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Toe Redness

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Last updated June 17, 2022

Toe redness quiz

Take a quiz to find out what's causing your redness.

Wondering why your toes are red? You may have an underlying skin condition like a fungal infection, cellulitis, or an allergic reaction. Other causes of a red, inflamed toes include trauma from an injury to the foot or arthritis. Read below for more information on causes and treatment options.

Toe redness quiz

Take a quiz to find out what's causing your redness.

Take toe redness quiz

10 causes of toe redness

This list does not constitute medical advice and may not accurately represent what you have.

Skin infection of the foot

An infection of the skin of the foot is almost always either fungal or bacterial. A fungal infection of the foot is called tinea pedis, or athlete's foot. It is caused by different types of dermatophyte fungus and is commonly found in damp places such as showers or locker room floors. A bacterial infection anywhere on the skin is called cellulitis if it extends under the skin. It can develop after a break in the skin allows bacteria to enter and begin growing. These bacteria are most often either Streptococcus or Staphylococcus, which are found throughout the environment.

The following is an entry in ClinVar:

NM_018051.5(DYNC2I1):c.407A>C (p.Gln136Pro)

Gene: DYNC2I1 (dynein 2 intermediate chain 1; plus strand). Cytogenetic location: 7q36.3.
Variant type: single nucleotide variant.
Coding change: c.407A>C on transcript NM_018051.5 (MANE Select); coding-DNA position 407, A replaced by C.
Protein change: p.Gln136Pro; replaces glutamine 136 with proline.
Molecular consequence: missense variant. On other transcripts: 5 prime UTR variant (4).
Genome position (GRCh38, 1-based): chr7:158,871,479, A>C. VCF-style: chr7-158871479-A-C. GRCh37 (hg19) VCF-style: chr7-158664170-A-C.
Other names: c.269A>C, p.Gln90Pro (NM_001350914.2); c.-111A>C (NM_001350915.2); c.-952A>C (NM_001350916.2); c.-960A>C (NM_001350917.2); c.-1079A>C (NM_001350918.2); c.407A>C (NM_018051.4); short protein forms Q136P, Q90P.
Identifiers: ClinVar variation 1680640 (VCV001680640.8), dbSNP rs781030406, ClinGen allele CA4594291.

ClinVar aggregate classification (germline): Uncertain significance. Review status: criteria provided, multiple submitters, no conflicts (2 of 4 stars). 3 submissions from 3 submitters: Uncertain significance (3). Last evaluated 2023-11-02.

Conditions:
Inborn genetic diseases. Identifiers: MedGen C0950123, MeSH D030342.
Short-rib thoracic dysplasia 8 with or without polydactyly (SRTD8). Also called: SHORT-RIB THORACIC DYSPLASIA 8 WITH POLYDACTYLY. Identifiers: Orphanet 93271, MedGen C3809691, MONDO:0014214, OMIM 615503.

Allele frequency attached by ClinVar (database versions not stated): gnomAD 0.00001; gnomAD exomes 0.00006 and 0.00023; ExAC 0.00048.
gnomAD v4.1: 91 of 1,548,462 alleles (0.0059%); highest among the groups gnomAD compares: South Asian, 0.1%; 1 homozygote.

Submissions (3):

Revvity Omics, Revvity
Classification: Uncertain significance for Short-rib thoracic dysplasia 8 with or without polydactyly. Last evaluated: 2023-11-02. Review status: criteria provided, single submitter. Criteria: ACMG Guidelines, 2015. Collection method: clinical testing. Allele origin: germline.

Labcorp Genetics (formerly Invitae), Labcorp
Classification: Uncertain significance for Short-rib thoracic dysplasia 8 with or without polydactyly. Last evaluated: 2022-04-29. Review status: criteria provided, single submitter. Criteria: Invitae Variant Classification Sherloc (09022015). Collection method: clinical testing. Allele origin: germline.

Most susceptible are diabetic patients, since high blood sugar interferes with healing and wounds can easily become chronic and/or deeply infected. Diagnosis is made through physical examination by a medical provider.

Treatment for either a fungal or bacterial infection involves keeping the skin dry and clean at all times. A fungal infection is treated with topical and/or oral antifungal medications, while a bacterial infection will be treated with topical and/or antibiotic medications.

Rarity: Uncommon

Top Symptoms: fever, foot pain, foot redness, warm red foot swelling, swollen ankle

Symptoms that always occur with skin infection of the foot: foot redness, foot pain, area of skin redness

Urgency: Primary care doctor

Toe fracture

Broken toes are very common and caused by either something falling on the toe (crush injury) or a stubbing of the toe situation.